Now I turn things over to my beloved co-blogger, Dissy. 

Is he waving at someone or swearing to tell the truth? Either way, that face? Just creepy.

I really want to put one of those smarmy smiling Ted Bundy pictures right between Barb’s segment and my own, but Bundy was not the beginning, for me. He’s just been my most interesting case study (I’ll probably still do it anyhow, so now you know why he’s there).

When I was young, I loved reading the newspaper and watching the news. My parents never instilled the same kinds of fears in me that Barb’s mom did, nor did they ever seem particularly concerned with my mission to stay informed. At one time, I considered the news (including print news) the end-all-be-all, unimpeachable source of information (I get how ridiculous this sounds if you know me now).

Then I learned of Dr. Sam Sheppard. On a warm summer night in 1954, Dr. Sheppard’s wife, Marilyn, was brutally beaten and murdered in the bedroom of the couple’s Bay Village, Ohio home. Dr. Sam, as he was known in the Bay Village community (hey, that’s funny that Barb and I have stories that began in Bay Village), had been sleeping on a daybed in the couple’s living room after working a shift at his family’s hospital.

Dr. Sheppard was jolted awake at some point by his wife crying out to him for help. He ran upstairs, where he encountered a “bushy-haired stranger” who knocked him unconscious.

When he came to, Dr. Sheppard discovered his wife’s mutilated body on her bed (in typical 1950s fashion, the couple had separate twin beds).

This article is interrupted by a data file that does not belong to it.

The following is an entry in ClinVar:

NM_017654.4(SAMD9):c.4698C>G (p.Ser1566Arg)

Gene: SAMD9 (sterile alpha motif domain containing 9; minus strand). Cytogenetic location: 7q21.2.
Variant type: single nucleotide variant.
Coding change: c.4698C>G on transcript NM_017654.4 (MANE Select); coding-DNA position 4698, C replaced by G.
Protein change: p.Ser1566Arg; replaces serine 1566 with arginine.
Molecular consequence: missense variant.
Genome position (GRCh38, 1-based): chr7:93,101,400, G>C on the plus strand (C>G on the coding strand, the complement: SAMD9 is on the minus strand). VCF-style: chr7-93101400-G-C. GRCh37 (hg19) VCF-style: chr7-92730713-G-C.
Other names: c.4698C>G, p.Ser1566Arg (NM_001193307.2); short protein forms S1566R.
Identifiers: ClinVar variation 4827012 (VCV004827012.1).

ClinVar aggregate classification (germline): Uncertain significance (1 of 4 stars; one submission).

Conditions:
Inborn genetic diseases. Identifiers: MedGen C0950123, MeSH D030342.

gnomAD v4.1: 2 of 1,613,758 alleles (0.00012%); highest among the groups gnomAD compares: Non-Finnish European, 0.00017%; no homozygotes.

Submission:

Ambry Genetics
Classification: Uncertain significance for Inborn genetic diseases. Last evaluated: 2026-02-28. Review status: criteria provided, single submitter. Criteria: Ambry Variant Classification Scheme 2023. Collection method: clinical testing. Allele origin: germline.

An intense prejudice against Dr. Sam and his family (his father and brothers were all doctors as well (they all practiced Osteopathic medicine and weren’t MDs)), and a vicious media campaign rallied the community at large against Dr. Sheppard. He was found guilty and sentenced to death for both the murder of Marilyn Sheppard and their unborn child.

Years later, Dr. Sheppard’s conviction was overturned by the United States Supreme Court due to the circus-type environment of his first trial and the gross negligence of the media bias. Dr. Sheppard was re-tried for his wife’s murder. This second time, he was acquitted and set free. It was, however, too late for Dr. Sam. He was never able to re-establish himself in the community he had loved doing the work that he had loved.

Years later, (unfortunately, after the untimely death of Dr. Sheppard) a man already in prison for committing a murder eerily similar to Mrs. Sheppard’s, confessed to the crime. Richard Ebberling, who had a window washing service (and was, by all accounts, pretty much a psychopath) that Marilyn used, was caught stealing in the Sheppard home.

Dr. and Mrs. Sheppard’s story has bred, in me, a massive distrust in pretty much every existing media outlet, an intense interest in true crime stories (Dr. Sam, so far, is the only one I’ve championed. The rest? Guilty as fuck), and a soft spot for the underdog.

Currently? I’m reading about the torso murders in Cleveland back in the 1930s. It’s worth mentioning, also, that I was horrified to learn the neighborhood I moved to on the west side is super close to where Ariel Castro kept three women captive for over 10 years. Given that he’s dead, I’m not sure why that scared me. Plus? I’m not really any criminal’s type, unless there’s a sudden run on frigid old women.

I also often wonder if I’d ever succumb to Stockholm Syndrome. You know, if I wasn’t murdered right out of the gate. Okay… I’ve got to go now before I say that one thing that’s “too much,” and everyone knows exactly how weird I am. Yeah, well… whatevs.

See y’all tomorrow. It’s my turn to fly solo.

xoxo – Dissy

Cent’anni Bitches!!